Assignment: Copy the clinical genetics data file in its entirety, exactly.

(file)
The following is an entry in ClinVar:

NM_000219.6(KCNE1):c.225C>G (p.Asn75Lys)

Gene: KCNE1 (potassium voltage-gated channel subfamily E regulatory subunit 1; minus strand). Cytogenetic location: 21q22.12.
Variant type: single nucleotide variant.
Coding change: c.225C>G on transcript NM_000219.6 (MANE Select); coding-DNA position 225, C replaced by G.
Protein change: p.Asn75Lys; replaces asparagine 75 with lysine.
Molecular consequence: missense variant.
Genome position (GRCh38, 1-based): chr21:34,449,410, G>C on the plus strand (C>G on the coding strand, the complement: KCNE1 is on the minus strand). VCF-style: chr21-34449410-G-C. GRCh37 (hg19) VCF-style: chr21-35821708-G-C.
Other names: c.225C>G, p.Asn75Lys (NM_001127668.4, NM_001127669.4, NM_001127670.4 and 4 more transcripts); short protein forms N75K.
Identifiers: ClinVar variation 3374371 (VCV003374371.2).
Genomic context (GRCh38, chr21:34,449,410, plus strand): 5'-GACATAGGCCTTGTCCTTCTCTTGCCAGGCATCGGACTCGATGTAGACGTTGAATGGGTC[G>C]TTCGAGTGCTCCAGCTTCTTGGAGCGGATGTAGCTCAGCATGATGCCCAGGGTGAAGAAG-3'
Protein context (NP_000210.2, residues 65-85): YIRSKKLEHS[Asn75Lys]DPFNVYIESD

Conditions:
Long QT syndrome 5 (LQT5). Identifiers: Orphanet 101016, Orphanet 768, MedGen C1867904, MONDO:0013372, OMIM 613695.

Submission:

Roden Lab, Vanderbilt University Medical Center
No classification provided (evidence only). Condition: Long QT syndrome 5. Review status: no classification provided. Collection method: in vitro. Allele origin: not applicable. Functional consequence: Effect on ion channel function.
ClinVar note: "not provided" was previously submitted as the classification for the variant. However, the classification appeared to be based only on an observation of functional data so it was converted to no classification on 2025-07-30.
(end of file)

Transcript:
The following is an entry in ClinVar:

NM_000219.6(KCNE1):c.225C>G (p.Asn75Lys)

Gene: KCNE1 (potassium voltage-gated channel subfamily E regulatory subunit 1; minus strand). Cytogenetic location: 21q22.12.
Variant type: single nucleotide variant.
Coding change: c.225C>G on transcript NM_000219.6 (MANE Select); coding-DNA position 225, C replaced by G.
Protein change: p.Asn75Lys; replaces asparagine 75 with lysine.
Molecular consequence: missense variant.
Genome position (GRCh38, 1-based): chr21:34,449,410, G>C on the plus strand (C>G on the coding strand, the complement: KCNE1 is on the minus strand). VCF-style: chr21-34449410-G-C. GRCh37 (hg19) VCF-style: chr21-35821708-G-C.
Other names: c.225C>G, p.Asn75Lys (NM_001127668.4, NM_001127669.4, NM_001127670.4 and 4 more transcripts); short protein forms N75K.
Identifiers: ClinVar variation 3374371 (VCV003374371.2).
Genomic context (GRCh38, chr21:34,449,410, plus strand): 5'-GACATAGGCCTTGTCCTTCTCTTGCCAGGCATCGGACTCGATGTAGACGTTGAATGGGTC[G>C]TTCGAGTGCTCCAGCTTCTTGGAGCGGATGTAGCTCAGCATGATGCCCAGGGTGAAGAAG-3'
Protein context (NP_000210.2, residues 65-85): YIRSKKLEHS[Asn75Lys]DPFNVYIESD

Conditions:
Long QT syndrome 5 (LQT5). Identifiers: Orphanet 101016, Orphanet 768, MedGen C1867904, MONDO:0013372, OMIM 613695.

Submission:

Roden Lab, Vanderbilt University Medical Center
No classification provided (evidence only). Condition: Long QT syndrome 5. Review status: no classification provided. Collection method: in vitro. Allele origin: not applicable. Functional consequence: Effect on ion channel function.
ClinVar note: "not provided" was previously submitted as the classification for the variant. However, the classification appeared to be based only on an observation of functional data so it was converted to no classification on 2025-07-30.